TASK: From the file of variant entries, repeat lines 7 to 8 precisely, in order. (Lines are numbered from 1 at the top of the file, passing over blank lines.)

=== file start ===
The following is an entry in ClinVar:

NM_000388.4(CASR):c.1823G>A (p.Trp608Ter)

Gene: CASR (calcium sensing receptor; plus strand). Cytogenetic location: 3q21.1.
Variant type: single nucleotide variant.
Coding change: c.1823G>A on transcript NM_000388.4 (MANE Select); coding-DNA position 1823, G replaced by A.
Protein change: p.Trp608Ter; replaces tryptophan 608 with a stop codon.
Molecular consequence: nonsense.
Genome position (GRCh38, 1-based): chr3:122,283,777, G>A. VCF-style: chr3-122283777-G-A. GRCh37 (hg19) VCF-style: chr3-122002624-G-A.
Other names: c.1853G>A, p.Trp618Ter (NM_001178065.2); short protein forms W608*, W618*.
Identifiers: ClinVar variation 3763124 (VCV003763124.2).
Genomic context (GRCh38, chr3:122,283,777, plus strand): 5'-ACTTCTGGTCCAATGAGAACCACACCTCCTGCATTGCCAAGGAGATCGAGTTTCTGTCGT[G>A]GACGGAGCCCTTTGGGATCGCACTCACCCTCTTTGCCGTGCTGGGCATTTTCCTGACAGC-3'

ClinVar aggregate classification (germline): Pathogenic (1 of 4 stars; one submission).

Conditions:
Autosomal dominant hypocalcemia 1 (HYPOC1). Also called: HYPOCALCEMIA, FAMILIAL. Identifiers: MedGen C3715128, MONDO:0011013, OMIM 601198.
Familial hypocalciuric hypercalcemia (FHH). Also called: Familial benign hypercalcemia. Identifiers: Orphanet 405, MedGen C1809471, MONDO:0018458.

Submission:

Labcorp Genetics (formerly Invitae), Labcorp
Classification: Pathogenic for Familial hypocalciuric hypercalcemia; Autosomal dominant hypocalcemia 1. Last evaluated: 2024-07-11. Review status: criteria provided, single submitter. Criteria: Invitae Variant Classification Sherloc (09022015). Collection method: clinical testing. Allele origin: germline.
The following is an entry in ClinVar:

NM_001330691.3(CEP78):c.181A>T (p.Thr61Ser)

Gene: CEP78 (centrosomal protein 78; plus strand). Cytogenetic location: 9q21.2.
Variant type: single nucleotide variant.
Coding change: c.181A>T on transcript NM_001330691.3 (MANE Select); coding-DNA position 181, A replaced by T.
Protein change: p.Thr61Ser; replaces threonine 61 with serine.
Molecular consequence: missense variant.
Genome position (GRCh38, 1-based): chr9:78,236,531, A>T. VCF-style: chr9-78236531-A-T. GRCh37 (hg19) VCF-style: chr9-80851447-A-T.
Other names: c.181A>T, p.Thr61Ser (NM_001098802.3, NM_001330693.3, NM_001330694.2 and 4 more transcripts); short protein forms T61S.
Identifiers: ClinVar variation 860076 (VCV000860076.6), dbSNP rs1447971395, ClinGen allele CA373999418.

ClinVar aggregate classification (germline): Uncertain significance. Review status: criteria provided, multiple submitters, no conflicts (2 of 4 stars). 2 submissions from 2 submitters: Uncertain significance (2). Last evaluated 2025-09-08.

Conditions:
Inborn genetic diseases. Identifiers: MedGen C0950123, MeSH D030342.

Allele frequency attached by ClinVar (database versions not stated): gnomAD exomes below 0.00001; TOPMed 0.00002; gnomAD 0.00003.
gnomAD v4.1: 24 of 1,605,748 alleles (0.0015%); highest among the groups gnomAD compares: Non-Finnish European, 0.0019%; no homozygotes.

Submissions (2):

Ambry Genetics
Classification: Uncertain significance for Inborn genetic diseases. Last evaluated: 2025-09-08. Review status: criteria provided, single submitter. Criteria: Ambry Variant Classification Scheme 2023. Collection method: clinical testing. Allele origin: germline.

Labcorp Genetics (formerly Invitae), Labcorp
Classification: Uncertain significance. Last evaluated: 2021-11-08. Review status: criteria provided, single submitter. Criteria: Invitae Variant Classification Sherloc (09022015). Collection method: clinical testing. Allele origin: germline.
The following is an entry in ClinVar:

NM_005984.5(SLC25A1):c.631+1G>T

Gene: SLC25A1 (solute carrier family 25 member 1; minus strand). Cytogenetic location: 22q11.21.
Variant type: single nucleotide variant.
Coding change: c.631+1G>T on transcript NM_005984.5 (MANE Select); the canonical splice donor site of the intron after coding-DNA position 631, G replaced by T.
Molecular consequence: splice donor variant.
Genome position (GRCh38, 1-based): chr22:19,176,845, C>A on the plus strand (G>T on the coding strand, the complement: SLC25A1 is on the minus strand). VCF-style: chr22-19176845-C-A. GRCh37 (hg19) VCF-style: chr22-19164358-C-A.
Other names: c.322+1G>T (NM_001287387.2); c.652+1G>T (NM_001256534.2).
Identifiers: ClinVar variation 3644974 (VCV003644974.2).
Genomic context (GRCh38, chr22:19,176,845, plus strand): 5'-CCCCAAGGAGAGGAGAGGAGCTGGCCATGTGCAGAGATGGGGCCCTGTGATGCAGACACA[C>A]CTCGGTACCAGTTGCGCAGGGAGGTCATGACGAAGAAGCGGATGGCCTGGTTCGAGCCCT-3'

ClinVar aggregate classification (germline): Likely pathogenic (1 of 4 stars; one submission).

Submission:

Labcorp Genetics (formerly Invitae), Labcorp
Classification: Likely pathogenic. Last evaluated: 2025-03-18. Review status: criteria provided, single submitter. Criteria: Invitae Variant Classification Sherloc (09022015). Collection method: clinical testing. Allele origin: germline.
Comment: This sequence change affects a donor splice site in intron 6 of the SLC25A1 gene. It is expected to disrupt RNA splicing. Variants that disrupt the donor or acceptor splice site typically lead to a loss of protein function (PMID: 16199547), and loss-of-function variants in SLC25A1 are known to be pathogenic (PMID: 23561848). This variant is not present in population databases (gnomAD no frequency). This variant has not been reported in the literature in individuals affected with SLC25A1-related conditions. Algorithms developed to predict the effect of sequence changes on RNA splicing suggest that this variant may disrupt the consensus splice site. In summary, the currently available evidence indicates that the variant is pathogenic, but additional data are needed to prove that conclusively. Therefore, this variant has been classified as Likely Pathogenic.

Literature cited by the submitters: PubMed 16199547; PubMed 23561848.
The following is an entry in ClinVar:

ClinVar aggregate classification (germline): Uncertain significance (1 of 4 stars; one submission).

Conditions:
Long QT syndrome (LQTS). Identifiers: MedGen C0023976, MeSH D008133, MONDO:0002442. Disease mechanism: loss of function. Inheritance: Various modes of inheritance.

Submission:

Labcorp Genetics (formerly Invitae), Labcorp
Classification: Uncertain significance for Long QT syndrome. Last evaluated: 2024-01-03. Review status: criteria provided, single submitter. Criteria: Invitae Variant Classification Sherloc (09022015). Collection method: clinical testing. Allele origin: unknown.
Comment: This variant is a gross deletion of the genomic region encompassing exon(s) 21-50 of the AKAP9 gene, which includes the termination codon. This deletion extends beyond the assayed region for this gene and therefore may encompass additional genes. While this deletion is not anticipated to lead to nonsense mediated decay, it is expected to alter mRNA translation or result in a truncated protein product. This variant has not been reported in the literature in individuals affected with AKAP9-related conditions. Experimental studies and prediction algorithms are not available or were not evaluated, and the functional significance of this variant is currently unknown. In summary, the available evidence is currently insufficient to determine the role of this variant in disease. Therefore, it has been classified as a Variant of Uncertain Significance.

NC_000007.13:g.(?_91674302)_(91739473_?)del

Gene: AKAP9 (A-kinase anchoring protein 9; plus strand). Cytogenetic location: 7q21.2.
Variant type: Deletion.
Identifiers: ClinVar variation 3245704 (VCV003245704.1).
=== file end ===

Molecular consequence: nonsense.
Genome position (GRCh38, 1-based): chr3:122,283,777, G>A. VCF-style: chr3-122283777-G-A. GRCh37 (hg19) VCF-style: chr3-122002624-G-A.